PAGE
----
A glass of Chloe, please: The Wine Group, which gave the world Cupcake, is making another marketing play, this time with a brand called Chloe. As Robert Joseph writes, the company’s approach has nothing to do with wine per se, but with how it is sold to the public. Chloe is being marketed like jewelry or perfume, costing about one-third more than the $10 to $12 Cupcake. This is The Wine Group’s particular genius, and which is rarely seen in wine, that it can position its brands as lifestyle products and get a premium for what will almost certainly be a very ordinary bottle of Italian pinot grigio (given the quality of its other wines). But, as many have noted, the people who buy these kinds of wines aren’t buying them for what’s in the bottle.

Bring out the lawyers: The Wine Curmudgeon has always enjoyed watching companies sue each other over labels and brand names, and this one is particularly enjoyable. Beverage Digest reports that Diageo, the world’s largest drinks company, says family-owned Heaven Hill is trampling on its intellectual property in Canada with a product called Admiral Nelson spiced rum, which too closely resembles Diageo’s Captain Morgan spiced rum. How many billable hours will this require? The article discusses — seriously, I suppose — that one issue in the lawsuit will be how similar the character of Nelson, the greatest hero in British naval history, is to Morgan, who was a pirate. Sadly, wigs are no longer worn in Canadian courts, or this would be even more fun to watch.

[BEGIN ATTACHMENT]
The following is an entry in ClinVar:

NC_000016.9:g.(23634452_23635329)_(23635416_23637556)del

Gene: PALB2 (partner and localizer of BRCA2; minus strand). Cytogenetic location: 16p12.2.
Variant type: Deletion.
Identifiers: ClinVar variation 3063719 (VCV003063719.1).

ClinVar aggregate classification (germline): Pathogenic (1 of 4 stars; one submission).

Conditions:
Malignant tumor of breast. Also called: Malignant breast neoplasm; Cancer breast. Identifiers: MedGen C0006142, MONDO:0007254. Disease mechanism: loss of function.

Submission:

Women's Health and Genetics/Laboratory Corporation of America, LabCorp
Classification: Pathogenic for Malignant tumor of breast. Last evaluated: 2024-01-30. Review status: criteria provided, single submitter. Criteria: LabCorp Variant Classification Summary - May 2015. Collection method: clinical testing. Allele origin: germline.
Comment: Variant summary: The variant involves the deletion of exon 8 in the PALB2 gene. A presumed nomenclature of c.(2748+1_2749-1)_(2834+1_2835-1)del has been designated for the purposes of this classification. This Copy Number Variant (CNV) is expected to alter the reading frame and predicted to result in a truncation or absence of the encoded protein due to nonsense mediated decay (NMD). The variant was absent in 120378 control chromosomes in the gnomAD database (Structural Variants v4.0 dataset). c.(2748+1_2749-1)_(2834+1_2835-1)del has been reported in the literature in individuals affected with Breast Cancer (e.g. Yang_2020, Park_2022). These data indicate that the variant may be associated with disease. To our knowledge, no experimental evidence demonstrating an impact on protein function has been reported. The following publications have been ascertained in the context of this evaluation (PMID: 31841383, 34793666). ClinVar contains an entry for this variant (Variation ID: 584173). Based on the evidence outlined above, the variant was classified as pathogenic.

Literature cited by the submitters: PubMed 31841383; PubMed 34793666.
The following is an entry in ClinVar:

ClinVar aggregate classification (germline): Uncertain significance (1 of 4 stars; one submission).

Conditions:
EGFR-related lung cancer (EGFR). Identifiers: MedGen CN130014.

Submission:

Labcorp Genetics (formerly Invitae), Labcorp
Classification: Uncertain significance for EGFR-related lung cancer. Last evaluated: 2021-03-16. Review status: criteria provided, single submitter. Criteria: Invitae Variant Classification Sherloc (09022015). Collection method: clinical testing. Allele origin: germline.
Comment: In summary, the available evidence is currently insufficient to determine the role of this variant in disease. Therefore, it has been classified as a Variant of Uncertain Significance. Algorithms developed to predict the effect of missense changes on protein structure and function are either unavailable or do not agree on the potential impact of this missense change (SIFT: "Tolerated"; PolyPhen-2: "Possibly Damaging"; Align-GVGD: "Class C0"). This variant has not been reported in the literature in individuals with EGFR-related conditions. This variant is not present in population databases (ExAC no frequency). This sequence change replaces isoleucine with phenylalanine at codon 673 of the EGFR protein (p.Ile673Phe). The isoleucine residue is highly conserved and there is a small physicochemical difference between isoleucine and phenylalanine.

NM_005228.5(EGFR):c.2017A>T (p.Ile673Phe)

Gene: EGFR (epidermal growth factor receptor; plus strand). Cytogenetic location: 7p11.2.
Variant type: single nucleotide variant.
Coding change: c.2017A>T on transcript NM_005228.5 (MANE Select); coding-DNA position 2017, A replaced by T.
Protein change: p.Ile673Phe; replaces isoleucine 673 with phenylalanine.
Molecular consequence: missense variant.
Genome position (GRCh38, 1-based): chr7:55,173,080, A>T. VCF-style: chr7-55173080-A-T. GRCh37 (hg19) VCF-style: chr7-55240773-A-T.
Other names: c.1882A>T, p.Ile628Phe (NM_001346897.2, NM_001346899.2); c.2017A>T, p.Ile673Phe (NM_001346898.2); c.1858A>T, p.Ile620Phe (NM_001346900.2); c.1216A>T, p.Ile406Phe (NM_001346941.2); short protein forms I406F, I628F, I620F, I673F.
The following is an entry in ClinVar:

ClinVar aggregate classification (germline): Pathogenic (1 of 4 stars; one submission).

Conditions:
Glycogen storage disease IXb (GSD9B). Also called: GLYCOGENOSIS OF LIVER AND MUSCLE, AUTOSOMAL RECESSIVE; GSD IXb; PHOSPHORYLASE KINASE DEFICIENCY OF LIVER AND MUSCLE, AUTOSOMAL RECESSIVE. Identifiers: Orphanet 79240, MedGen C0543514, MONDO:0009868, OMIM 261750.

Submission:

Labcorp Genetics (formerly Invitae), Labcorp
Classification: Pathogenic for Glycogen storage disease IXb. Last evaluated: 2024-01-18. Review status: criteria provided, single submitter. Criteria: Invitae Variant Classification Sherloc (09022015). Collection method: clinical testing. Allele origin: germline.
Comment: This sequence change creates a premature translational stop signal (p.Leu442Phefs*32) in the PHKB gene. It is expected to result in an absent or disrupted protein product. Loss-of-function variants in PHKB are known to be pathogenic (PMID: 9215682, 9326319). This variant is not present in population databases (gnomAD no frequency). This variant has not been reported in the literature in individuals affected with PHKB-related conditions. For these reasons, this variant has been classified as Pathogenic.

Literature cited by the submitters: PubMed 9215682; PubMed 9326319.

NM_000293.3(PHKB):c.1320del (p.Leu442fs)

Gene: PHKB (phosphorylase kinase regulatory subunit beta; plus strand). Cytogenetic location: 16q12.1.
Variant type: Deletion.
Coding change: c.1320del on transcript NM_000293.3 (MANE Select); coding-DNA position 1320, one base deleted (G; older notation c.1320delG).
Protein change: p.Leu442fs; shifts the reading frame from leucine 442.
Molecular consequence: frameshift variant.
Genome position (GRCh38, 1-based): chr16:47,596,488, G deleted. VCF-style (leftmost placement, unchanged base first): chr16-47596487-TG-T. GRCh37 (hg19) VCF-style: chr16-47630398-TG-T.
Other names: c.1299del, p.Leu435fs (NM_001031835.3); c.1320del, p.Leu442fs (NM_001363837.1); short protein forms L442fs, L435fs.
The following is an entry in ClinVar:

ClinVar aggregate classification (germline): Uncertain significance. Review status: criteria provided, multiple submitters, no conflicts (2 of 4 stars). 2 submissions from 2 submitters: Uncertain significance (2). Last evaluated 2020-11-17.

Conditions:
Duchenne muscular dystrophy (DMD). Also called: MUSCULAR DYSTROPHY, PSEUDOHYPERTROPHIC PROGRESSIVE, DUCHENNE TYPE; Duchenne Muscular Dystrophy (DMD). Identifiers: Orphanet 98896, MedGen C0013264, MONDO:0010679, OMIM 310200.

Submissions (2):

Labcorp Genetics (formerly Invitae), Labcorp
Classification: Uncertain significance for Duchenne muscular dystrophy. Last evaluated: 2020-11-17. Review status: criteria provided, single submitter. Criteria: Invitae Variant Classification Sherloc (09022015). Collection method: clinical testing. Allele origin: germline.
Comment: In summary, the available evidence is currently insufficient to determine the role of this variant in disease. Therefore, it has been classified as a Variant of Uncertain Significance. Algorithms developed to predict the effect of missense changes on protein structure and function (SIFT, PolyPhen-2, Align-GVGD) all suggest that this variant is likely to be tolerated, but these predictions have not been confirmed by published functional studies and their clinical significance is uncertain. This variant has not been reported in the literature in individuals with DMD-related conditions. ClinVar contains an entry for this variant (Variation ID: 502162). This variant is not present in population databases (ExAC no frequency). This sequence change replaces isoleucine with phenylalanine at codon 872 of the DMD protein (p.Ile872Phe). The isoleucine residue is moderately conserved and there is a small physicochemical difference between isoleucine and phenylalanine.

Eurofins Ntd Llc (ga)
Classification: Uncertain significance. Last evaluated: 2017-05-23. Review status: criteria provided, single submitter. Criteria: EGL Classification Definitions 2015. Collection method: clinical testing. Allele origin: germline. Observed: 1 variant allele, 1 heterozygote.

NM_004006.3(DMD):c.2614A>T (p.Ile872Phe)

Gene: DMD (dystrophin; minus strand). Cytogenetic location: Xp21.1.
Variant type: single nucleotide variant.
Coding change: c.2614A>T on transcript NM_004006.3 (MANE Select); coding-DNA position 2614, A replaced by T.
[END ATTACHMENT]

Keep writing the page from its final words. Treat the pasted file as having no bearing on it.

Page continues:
Big Wine and the search for authenticity

One of the most important changes in the California wine business over the past decade has been the rise of Big Wine and the role it has played in the growth of better quality cheap wine. It’s a story that has not been told, and why I spent a lot of time writing about it in The Cheap Wine book. Otherwise, many of us, myself included, wouldn’t be here.

It’s a subject that David Michalski of the Unversity of California-Davis handles admirably in the spring issue of Boom. It’s longish and a trifle academic in tone, but stay with it. Michalski reviews four books centered around the idea of authenticity in wine, but to get there he must explain why authenticity has become an issue. Because, before the 1980s, the very nature of wine was authenticity. French wine tasted of France, Italian of Italy, and so forth.